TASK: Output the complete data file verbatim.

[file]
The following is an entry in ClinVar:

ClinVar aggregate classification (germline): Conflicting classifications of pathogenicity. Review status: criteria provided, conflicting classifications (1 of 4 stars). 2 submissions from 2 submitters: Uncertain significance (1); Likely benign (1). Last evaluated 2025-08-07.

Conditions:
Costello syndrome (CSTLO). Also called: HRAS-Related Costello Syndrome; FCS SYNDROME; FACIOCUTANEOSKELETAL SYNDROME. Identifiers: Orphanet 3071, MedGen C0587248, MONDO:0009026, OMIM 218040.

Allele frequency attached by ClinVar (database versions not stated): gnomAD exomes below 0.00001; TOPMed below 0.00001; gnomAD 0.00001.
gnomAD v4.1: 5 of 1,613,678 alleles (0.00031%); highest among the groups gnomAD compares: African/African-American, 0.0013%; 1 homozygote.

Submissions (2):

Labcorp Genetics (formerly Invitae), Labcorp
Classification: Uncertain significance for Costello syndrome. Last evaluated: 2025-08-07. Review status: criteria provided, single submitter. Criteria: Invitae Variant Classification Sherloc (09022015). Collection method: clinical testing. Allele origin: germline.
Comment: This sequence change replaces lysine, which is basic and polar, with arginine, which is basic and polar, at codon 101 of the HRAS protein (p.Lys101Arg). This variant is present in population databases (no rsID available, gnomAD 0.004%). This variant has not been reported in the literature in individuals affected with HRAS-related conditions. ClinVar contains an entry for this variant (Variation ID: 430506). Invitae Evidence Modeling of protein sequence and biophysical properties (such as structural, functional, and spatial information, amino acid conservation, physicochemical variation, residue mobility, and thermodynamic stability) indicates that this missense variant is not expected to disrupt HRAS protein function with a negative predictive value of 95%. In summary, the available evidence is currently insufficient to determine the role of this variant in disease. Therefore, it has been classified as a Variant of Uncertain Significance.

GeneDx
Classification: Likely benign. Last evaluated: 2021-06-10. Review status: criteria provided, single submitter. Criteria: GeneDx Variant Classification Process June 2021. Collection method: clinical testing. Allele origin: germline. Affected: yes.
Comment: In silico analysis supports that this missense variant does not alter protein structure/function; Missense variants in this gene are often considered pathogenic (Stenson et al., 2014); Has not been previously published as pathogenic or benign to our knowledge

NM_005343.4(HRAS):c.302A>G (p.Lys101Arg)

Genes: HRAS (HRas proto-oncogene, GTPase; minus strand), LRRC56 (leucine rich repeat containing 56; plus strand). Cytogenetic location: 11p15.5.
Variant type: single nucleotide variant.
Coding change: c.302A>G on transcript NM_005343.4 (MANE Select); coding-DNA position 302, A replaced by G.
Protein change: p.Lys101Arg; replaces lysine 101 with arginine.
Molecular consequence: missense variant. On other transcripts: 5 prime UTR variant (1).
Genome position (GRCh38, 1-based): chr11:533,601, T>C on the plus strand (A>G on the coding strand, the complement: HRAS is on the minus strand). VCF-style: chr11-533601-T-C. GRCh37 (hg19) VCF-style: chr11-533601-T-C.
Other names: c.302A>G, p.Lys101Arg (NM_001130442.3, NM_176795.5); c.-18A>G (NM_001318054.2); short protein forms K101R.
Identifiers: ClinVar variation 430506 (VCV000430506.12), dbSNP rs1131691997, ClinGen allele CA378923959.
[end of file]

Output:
The following is an entry in ClinVar:

ClinVar aggregate classification (germline): Conflicting classifications of pathogenicity. Review status: criteria provided, conflicting classifications (1 of 4 stars). 2 submissions from 2 submitters: Uncertain significance (1); Likely benign (1). Last evaluated 2025-08-07.

Conditions:
Costello syndrome (CSTLO). Also called: HRAS-Related Costello Syndrome; FCS SYNDROME; FACIOCUTANEOSKELETAL SYNDROME. Identifiers: Orphanet 3071, MedGen C0587248, MONDO:0009026, OMIM 218040.

Allele frequency attached by ClinVar (database versions not stated): gnomAD exomes below 0.00001; TOPMed below 0.00001; gnomAD 0.00001.
gnomAD v4.1: 5 of 1,613,678 alleles (0.00031%); highest among the groups gnomAD compares: African/African-American, 0.0013%; 1 homozygote.

Submissions (2):

Labcorp Genetics (formerly Invitae), Labcorp
Classification: Uncertain significance for Costello syndrome. Last evaluated: 2025-08-07. Review status: criteria provided, single submitter. Criteria: Invitae Variant Classification Sherloc (09022015). Collection method: clinical testing. Allele origin: germline.
Comment: This sequence change replaces lysine, which is basic and polar, with arginine, which is basic and polar, at codon 101 of the HRAS protein (p.Lys101Arg). This variant is present in population databases (no rsID available, gnomAD 0.004%). This variant has not been reported in the literature in individuals affected with HRAS-related conditions. ClinVar contains an entry for this variant (Variation ID: 430506). Invitae Evidence Modeling of protein sequence and biophysical properties (such as structural, functional, and spatial information, amino acid conservation, physicochemical variation, residue mobility, and thermodynamic stability) indicates that this missense variant is not expected to disrupt HRAS protein function with a negative predictive value of 95%. In summary, the available evidence is currently insufficient to determine the role of this variant in disease. Therefore, it has been classified as a Variant of Uncertain Significance.

GeneDx
Classification: Likely benign. Last evaluated: 2021-06-10. Review status: criteria provided, single submitter. Criteria: GeneDx Variant Classification Process June 2021. Collection method: clinical testing. Allele origin: germline. Affected: yes.
Comment: In silico analysis supports that this missense variant does not alter protein structure/function; Missense variants in this gene are often considered pathogenic (Stenson et al., 2014); Has not been previously published as pathogenic or benign to our knowledge

NM_005343.4(HRAS):c.302A>G (p.Lys101Arg)

Genes: HRAS (HRas proto-oncogene, GTPase; minus strand), LRRC56 (leucine rich repeat containing 56; plus strand). Cytogenetic location: 11p15.5.
Variant type: single nucleotide variant.
Coding change: c.302A>G on transcript NM_005343.4 (MANE Select); coding-DNA position 302, A replaced by G.
Protein change: p.Lys101Arg; replaces lysine 101 with arginine.
Molecular consequence: missense variant. On other transcripts: 5 prime UTR variant (1).
Genome position (GRCh38, 1-based): chr11:533,601, T>C on the plus strand (A>G on the coding strand, the complement: HRAS is on the minus strand). VCF-style: chr11-533601-T-C. GRCh37 (hg19) VCF-style: chr11-533601-T-C.
Other names: c.302A>G, p.Lys101Arg (NM_001130442.3, NM_176795.5); c.-18A>G (NM_001318054.2); short protein forms K101R.
Identifiers: ClinVar variation 430506 (VCV000430506.12), dbSNP rs1131691997, ClinGen allele CA378923959.